Well, it’s that time of the year. The
National Basketball Association playoffs are so close you can practically taste
it, and I’ve got a little sumptin’ sumptin’ to celebrate with.
I recently put together an NBA franchise All-Stars teams of the 1960s
"blueprint" (in Excel format) if anyone wants it. I have
compiled an Action league file as well, but for obvious reasons cannot make it
available to the community.
I also previously posted regarding 2000s, 1990s, 1980s and 1970s versions I worked on and made available last year, which you can read about here:
This latest blueprint is built on NBA seasons 1960-1961 through 1969-1970. As with Action official releases of a similar bent, the Excel document contains “12 teams, with the best players in their history based on their best individual seasons." Included are season chosen, games played, general positions and key stats (ppg, rpg, apg, FG/FT%, PER rating), all taken from basketball-reference.com (BR). Squad size is 15 (per current NBA roster allowances), and I've included a representative team coach from the decade, as well as a basic depth chart.
Players were primarily selected based on stats, with particular interest in advanced metrics like Win-Shares and PER. Any player who hit the hardwood for a franchise during the 1960s was eligible, so long as he played a minimum of 41 games for the team within a particular season (there weren’t any exceptions for this blueprint).
You’ll note above I indicated 12 teams represent the decade in the blueprint. When trying to figure out how to fill a 60s based league there were a number of ways I could go, and I just decided to have some fun with it. There are 9 NBA franchises with full decades of 60s existence (the Bullets have 9 years, but more than good enough). I quickly came to the conclusion that I didn’t want the ABA represented in any way, including individual teams (the 4 franchises that got their start in the late 60s and merged with the NBA in 1976 include the Nets, Nuggets, Pacers and Spurs), combo teams that allowed for a competitive crossover roster, or an all-star bunch drawn from the dozen or so seasons of the afore-mentioned teams. My next thought was to create an all-star squad from the 5 NBA franchises who got their start in the late 60s: the Bulls, Rockets, Bucks, Sonics and Suns, with a combined 14 years of seasons. That would make for a 10 team league, but after my initial talent run-through it seemed like this super-squad would have a strong competitive advantage over the other organically grown franchises. I considered just using a surprisingly strong Bulls squad assembled from their 4 60s seasons to round the league to 10, but what of the other 4 NBA teams that closed out the decade, each with 2 or 3 years to draw upon?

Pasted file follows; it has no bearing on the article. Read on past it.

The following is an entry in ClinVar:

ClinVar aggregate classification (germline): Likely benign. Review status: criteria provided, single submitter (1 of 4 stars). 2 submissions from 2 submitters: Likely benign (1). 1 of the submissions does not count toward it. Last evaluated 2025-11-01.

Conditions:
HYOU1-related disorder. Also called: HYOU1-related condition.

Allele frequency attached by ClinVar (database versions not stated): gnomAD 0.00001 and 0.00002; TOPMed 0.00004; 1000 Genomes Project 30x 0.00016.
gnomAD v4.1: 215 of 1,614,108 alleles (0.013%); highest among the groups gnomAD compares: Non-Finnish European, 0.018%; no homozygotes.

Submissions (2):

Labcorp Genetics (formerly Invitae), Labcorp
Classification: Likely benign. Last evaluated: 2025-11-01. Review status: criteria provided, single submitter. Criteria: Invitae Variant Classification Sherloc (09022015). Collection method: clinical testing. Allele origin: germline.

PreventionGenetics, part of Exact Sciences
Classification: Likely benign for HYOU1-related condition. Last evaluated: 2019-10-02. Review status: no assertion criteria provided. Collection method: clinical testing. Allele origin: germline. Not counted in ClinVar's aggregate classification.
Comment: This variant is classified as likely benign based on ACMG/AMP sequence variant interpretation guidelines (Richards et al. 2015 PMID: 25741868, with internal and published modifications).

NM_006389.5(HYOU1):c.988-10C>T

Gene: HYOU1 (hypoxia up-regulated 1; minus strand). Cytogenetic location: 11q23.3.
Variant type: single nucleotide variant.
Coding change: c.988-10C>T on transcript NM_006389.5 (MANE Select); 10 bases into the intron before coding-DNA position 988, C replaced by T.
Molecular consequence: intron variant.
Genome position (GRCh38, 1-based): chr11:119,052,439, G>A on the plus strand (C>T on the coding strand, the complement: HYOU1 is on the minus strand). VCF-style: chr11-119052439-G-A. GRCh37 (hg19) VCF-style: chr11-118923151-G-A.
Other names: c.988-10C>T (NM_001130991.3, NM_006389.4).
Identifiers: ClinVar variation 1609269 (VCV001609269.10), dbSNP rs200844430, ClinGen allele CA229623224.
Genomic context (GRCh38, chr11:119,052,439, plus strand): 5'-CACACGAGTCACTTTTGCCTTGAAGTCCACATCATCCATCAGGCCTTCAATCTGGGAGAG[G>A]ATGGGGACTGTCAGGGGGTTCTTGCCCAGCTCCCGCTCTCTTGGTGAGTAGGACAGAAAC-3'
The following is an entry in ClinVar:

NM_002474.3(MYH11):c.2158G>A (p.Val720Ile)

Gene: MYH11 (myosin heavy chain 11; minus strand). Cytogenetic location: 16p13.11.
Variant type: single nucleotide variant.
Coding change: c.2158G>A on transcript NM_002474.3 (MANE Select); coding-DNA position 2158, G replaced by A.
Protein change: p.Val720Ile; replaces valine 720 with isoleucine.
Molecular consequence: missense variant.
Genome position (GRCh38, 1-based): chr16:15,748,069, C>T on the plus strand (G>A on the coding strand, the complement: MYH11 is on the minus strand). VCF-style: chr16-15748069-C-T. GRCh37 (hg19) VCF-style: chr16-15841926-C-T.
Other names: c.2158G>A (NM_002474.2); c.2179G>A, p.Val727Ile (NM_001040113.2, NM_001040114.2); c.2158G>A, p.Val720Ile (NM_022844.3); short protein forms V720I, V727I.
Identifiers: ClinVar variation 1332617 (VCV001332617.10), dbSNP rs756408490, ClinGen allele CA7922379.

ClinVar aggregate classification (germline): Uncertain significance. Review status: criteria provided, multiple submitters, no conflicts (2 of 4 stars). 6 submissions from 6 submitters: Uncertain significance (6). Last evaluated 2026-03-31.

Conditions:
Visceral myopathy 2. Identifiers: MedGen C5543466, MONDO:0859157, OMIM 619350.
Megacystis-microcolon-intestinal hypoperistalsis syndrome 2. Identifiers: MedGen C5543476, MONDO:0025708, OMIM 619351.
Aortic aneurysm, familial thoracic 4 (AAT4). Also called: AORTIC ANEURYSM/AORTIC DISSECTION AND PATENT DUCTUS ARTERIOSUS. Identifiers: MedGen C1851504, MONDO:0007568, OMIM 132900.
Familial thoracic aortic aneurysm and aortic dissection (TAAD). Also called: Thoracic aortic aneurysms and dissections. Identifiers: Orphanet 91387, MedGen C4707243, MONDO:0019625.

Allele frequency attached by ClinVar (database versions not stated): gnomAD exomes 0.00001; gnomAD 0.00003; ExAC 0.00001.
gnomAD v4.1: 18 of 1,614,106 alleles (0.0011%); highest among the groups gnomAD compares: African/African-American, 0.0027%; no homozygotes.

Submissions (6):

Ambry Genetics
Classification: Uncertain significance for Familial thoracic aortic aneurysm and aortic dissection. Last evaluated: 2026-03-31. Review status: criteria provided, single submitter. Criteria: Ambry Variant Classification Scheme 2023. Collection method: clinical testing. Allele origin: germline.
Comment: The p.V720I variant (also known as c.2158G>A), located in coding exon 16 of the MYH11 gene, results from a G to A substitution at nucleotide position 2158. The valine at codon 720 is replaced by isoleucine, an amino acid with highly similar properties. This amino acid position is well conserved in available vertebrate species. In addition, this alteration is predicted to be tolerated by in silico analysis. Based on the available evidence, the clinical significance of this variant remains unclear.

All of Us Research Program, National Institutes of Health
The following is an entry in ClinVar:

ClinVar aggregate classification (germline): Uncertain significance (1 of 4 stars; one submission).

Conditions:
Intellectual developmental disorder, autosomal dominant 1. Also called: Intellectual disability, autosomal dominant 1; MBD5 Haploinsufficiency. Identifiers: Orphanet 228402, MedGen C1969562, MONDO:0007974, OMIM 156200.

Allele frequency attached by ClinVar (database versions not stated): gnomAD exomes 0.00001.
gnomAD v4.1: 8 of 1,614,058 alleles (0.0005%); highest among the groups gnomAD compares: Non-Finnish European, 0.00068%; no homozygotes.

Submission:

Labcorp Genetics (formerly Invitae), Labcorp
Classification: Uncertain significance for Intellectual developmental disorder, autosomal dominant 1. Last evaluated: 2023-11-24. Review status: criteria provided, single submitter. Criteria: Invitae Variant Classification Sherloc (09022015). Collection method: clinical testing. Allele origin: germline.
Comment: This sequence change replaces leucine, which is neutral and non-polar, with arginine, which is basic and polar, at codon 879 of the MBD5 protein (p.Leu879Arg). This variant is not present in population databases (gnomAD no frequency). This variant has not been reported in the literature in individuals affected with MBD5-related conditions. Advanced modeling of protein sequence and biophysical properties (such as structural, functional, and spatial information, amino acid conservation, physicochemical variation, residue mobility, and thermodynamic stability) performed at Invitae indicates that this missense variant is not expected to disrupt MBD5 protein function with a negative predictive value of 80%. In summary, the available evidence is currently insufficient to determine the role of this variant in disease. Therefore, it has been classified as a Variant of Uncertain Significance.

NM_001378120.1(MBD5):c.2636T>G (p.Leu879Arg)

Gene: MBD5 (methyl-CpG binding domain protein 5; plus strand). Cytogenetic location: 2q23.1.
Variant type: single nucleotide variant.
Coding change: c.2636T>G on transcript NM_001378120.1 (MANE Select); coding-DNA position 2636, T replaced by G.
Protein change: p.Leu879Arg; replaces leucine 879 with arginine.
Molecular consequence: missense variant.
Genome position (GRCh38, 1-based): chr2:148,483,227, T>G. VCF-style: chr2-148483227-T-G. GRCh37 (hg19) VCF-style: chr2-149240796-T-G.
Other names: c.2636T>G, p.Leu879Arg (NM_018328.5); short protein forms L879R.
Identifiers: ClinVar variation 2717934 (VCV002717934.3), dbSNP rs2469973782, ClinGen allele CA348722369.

After taking a closer look at the talent available, I ultimately settled on adding the expansion Bulls franchise and merging the remaining 4 expansion franchises into 2 teams comprised of 2 distinct franchises, with each of the 2 new squads having 5 combined seasons to draw upon. It seems to me, on paper at least, that these 3 entries could hold their own in league play without unduly dominating the competition or sinking quickly to the cellar. Given the player seasons and organization I’ve laid out in the blueprint, you could certainly ditch the current league configuration for a 10 team league that includes the single expansion all-star bunch, or simply remix which expansion teams are paired off to form a revised 12 team setup. The possibilities are, as they say, expansive.
comment. With these types of franchise best players leagues I'm a firm
believer in the concept of clones, or put another way, allowing ballers to have
versions of themselves on multiple teams. Within the blueprint I've
included a "Players on Multiple Teams" tab. 38 players selected
for inclusion are on multiple teams; 8 of those made 3 franchises, and 1 – Bob
Boozer – suits up for an incredible 5 squads. Other notable examples of players
on more than 1 team are Dick Barnett, Walt Bellamy, Wilt Chamberlain, Dave
DeBusschere, Wayne Embry, Gail Goodrich, Richie Guerin, Happy Hairston, Walt
Hazzard, Bailey Howell, Jerry Lucas, Flynn Robinson, Guy Rodgers, Paul Silas,
Dick Van Arsdale, Chet Walker and Lenny Wilkens. Each franchise has its
own unique coach; the St. Louis Hawks employ Richie Guerin as a player-coach.
I imagine if one has an interest, and is in possession of the 1960s decade set (or Pro Basketball complete collection), this blueprint would be good source material for assembling your own likeminded project.
If you'd like a copy, please provide an e-mail address in this thread (e.g. xxxxxxxxxxxx AT xxxxxxxx DOT COM) and I'll get it out to you.